Personal and Professional Development Program

Power of 10 Class of 2019

Dr. Ariel Grubb, Facilitator
Washington State University CVM, 2013

There is a sad sense of disenchantment among young veterinarians. For many of us, the career is not turning out to be what we expected, we are less engaged, feel less satisfied and less hopeful than we were when preparing to do this work. We can accept the realities and trudge on, or we can get involved and use our voice to transform our field. The PVMA Power of 10 Program is a platform for our voices and can allow us to make change on a very local level. The program provides much needed community, exposes its participants to innovative ideas and allows for skill development, reflection and insight. At the very least it supports the lives and careers of young veterinarians and at its most it could be a vehicle for a revolution in the Portland Veterinary community! I deeply appreciated being part of the inaugural P-10 class and am honored to be able to come back this year as a facilitator. I look forward to meeting you all and hearing your perspectives and vision for our wonderful profession.

Dr. Marissa Rothenbaum, Facilitator
UC Davis CVM, 2011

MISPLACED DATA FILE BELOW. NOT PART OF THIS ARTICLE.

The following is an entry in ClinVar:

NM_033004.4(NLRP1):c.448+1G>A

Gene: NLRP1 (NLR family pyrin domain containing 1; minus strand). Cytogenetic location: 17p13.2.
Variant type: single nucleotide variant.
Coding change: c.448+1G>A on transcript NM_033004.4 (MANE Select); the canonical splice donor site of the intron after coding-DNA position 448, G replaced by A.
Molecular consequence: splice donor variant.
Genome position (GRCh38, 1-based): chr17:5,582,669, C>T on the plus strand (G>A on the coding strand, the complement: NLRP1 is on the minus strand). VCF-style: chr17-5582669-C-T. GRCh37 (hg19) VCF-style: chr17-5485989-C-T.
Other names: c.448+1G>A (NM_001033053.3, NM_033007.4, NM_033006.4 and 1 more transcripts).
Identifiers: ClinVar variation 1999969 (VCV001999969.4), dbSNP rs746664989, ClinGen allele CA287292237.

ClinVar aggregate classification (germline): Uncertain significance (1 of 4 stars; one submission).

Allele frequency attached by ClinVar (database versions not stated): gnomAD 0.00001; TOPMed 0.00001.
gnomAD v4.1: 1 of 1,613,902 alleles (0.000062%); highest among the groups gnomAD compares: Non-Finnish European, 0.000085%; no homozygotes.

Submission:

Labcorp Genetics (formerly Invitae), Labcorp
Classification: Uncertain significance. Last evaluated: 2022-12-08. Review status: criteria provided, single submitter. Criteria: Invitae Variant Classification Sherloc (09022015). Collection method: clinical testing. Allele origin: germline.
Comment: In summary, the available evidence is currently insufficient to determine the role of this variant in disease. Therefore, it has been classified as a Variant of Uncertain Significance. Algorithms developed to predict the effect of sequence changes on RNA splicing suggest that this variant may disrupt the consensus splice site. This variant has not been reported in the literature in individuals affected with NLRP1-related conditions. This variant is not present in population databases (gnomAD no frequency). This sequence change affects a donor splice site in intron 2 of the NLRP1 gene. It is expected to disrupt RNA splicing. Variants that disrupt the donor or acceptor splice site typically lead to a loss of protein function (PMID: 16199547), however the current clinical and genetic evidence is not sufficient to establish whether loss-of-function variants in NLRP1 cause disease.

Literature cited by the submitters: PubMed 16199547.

In all honesty, I struggled in veterinary school. A type-B extrovert living in a type-A introvert’s world. I never felt like the “average” veterinary student, having pursued marine biology, not veterinary medicine, from age 8-23. Beyond my unique past, I felt too sensitive, too deeply affected by the way students were treated by faculty and residents, and unsure of what to do other than put my head down and miserably forge on. I thought it was just me, but then I graduated and started to hear about the suicide rate in our field, read about prominent, seemingly successful veterinary figures taking their own lives, heard some of my best friends talk about how soon they could leave the profession if they just paid off their student loans. Slowly, I realized how everyone was affected by our training, the stresses of practice, the disillusionment of reality as a veterinarian, it wasn’t just me. Our profession suffers from deep-seated, systemic issues that may take decades to change, but it is our obligation is to support each other, now. Building community, creating spaces to speak openly about challenges and emotions, respecting our peers in the career decisions they make, and generally being kind to one another. I initially saw the P10 program as an incredible opportunity to forge connections in the local veterinary community, to which I’m relatively new. And after completing the program, I have the new connections I expected, but what I didn’t anticipate is the potential in our synergy moving forward, as we build a P10 alumni group and begin accepting applications for the next class of P10. I am so excited to see what this group can do as we work together!

Dr. Ragan Borzcik
Oregon State University CVM 2011

Dr. Jason Dinh
Oregon State University CVM 2015

Dr. Kelsey Enright
Royal Veterinary College 2016

Dr. Elizabeth Killham
Virginia-Maryland Regional CVM 2012

Dr. Serena Mills
Oregon State University CVM 2015

Dr. Alexandra Moore
UC Davis CVM 2011

Dr. Amanda Slocum
Washington State University CVM 2016

Dr. Tamaya Trejo
Colorado State University CVM 2013

Dr. Sarah Wilkinson
Oklahoma State University CVM 2013